This text has always made Christians worry, and maybe for good reason. We’re afraid of the unforgivable sin of offending the Holy Spirit. At the same time, we’re nervous because we don’t know what offending the Holy Spirit is. I mean, what if we do it accidentally? Would God really not forgive us? Would God really send us to Hell because of an accident? I mean, it sounds kind of harsh. I’ve had people come to me and ask what it is because they don’t understand what it is. They wanted me to identify it for them so they could make sure they didn’t do the big oops and wind up in a situation where they won’t be forgiven.

Whenever Jesus says something that we find confusing, we have to look at the context. It’s something Rev. Dr. Mike Rynkiewich and I are teaching in our Bible study classes on Tuesday mornings and Wednesday nights. Context matters. It can inform those difficult-to-understand snippets, especially when we read the snippet as if it’s not related to the stuff before and after it.

We know things had been going on before this text because Mark tells us, “Jesus entered a house. A crowed gathered again…” (c.f. Mark 3:20 CEB). That word again tells us that this wasn’t the first time a crowd had gathered around Jesus. When we come across a word like again, wise students of the Bible will turn the pages backward to check out the previous instances of whatever happened, and maybe the other stuff that Jesus has been up to as well.

When we look at Mark chapters 1, 2, and 3, we see that Jesus was baptized by John, who announced, “One stronger than I am is coming after me” (1:7 CEB). Jesus was baptized and tempted in the wilderness. Then, he started preaching, saying, “Now is the time! Here comes God’s kingdom! Change your hearts and lives, and trust this good news!” (1:14 CEB). Note that Jesus didn’t say, “Dig in your heels” but “Change your hearts and lives, and trust…” He called his disciples to follow him, too.

Then, in one day, he healed a demon-possessed man on the Sabbath while in the Synagogue at Capernaum, he healed Simon’s mother-in-law of a fever, and that evening he healed multiple people of sickness and demon-possession because everyone who knew a sick person was bringing them to Jesus for healing. This was the first big crowd.

Later, Jesus healed a man with a skin disease who blabbed so much about being healed (directly disobeying Jesus’ stern order to keep quiet) that Jesus could hardly enter a town. So, he stayed out in deserted places, but people still went out to him. So, more crowds gathered. Many crowds gathered.

In Chapter 2, Jesus went back to his home in Capernaum, and when people heard it, a crowd packed his house. So many people gathered that there was no longer space, not even near the door. So a few enterprising people tore a hole in Jesus’ roof to lower their sick friend down to him. But first, Jesus forgave the man of his sins, which annoyed some legal experts who were also present in Jesus’ house. To prove that he had authority to forgive sins, he healed the paralyzed man before the legal expert’s eyes.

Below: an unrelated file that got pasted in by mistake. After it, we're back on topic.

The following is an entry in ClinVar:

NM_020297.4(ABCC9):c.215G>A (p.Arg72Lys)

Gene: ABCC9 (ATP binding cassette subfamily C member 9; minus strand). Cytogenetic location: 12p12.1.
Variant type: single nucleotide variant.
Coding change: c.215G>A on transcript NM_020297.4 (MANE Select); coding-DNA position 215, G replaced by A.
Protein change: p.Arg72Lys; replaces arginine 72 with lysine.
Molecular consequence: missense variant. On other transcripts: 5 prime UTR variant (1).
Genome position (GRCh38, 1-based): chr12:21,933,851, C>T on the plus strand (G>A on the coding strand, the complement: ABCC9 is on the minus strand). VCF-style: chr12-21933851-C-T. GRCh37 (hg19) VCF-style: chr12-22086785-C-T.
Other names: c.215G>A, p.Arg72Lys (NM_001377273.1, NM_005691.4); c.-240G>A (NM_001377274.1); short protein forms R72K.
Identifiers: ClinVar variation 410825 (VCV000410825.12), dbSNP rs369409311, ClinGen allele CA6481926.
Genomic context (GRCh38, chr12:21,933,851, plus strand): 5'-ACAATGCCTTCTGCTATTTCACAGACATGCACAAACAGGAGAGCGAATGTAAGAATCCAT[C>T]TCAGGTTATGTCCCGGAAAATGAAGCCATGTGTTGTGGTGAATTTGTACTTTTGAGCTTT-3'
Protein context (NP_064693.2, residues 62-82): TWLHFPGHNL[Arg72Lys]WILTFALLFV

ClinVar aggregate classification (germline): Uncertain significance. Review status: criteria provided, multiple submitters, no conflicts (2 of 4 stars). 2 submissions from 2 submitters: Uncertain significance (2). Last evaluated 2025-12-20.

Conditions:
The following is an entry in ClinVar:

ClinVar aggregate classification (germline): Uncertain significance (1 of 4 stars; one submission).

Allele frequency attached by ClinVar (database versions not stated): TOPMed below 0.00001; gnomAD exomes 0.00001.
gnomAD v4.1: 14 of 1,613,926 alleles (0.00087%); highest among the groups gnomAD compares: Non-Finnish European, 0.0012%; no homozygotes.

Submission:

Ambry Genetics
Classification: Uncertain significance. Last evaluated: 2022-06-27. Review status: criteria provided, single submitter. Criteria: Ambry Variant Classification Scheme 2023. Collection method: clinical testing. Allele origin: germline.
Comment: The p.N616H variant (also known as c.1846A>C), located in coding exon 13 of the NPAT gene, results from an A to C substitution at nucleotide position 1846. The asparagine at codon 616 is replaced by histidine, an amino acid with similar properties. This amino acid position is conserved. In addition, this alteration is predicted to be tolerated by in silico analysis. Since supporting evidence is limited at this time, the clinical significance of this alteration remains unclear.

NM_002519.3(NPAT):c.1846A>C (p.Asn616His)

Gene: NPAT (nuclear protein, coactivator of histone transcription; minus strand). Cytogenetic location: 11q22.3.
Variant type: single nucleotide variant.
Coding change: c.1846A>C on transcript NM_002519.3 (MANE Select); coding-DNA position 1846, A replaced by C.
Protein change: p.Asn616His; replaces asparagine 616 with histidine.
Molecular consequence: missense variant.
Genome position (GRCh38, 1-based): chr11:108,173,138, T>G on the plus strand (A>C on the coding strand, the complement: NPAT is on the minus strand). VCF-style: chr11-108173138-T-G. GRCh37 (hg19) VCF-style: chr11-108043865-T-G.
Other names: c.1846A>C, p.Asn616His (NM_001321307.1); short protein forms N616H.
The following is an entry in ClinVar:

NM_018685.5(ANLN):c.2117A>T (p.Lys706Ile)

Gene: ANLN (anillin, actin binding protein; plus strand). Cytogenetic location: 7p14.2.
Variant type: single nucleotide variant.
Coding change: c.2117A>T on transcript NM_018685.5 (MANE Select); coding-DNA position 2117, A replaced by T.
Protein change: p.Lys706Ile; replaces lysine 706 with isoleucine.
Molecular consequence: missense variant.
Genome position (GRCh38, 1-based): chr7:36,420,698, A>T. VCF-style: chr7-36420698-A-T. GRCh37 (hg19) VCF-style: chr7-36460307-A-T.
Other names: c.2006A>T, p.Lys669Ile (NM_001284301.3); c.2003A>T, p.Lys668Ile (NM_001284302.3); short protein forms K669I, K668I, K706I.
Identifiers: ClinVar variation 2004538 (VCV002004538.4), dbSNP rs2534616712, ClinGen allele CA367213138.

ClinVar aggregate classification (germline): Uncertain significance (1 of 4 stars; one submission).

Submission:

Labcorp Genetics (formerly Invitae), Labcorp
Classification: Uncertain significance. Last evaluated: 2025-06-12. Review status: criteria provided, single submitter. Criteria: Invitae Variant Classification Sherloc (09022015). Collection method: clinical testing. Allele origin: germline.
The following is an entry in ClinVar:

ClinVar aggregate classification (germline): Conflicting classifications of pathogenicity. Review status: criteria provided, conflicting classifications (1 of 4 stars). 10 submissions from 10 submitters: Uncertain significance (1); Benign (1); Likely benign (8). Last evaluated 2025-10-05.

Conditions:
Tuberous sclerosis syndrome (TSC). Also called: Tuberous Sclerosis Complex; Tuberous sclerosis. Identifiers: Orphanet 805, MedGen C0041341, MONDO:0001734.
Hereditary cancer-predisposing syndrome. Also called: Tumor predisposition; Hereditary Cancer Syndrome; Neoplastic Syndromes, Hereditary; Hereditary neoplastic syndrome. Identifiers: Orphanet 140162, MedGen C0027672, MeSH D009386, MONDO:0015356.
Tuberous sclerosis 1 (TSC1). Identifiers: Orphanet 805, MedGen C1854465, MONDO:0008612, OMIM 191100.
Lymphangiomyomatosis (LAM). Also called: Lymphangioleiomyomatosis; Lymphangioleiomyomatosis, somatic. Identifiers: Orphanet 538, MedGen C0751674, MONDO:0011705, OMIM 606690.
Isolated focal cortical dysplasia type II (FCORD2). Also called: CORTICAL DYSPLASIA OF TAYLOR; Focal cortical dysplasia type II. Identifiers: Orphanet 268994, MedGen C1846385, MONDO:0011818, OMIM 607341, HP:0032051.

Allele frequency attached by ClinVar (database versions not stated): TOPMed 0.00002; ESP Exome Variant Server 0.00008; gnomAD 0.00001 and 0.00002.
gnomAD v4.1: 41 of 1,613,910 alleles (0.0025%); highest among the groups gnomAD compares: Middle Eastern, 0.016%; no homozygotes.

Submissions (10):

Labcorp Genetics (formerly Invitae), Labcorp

Later, another crowd gathered near him at the lake, and he taught them. That’s when he invited Levi, the tax collector, to follow him, and he went to eat at Levi’s house alongside many other tax collectors and known sinners. You see, everyone KNEW these people were sinners. They had no doubt that these people were sinners. But Jesus did this incredibly unexpected thing and ate with them. The Pharisees saw it as a violation of purity laws to have fellowship with a sinner of any kind. Jesus was breaking the Pharisees’ interpretation of the Law of Moses.

Jesus and his disciples also picked grains of wheat on the Sabbath and ate them. And, the Pharisees asked why Jesus was breaking their interpretation of the Sabbath Law. The Law said that no work should be done but doesn’t specify the nature of the work. Jesus and his disciples are essentially gleaning, which was legal. So, the question is whether or not it was legal on the Sabbath to pick grain, not in order to harvest but to satisfy hunger. The interpretation that Jesus made of the Law is that it was okay for hungry people to feed themselves. The Pharisees disagreed.

Next, in chapter 3, Jesus healed a man with a withered hand on the Sabbath. Because this action of healing a person violated their interpretation of the Law, the Pharisees and supporters of Herod went out and sought a way to destroy Jesus.

All of this context points to what happens in the Gospel lesson for today. Jesus entered his house and a crowd gathered again so that it was impossible for him or his followers to even eat bread. His family had heard all about it, and they were fit to be tied. They decided it was time for an intervention because Jesus was obviously out of his mind. The word used is a compound word made up of out of and to make stand. So the way they said someone was nuts back then was to say they stood out of their self. (Now, the next time someone tells you you’re outstanding, you’ll wonder if it’s a compliment).

Not only is Jesus’ family coming to get a hold of him, but the legal experts have mobilized in their effort to destroy him. They’ve sent a contingent from Jerusalem, and they were spreading the charge that Jesus is possessed by Beelzebul, which is a name that means Lord of the Flies. Jesus, they say, throws out demons with the authority of the ruler of demons.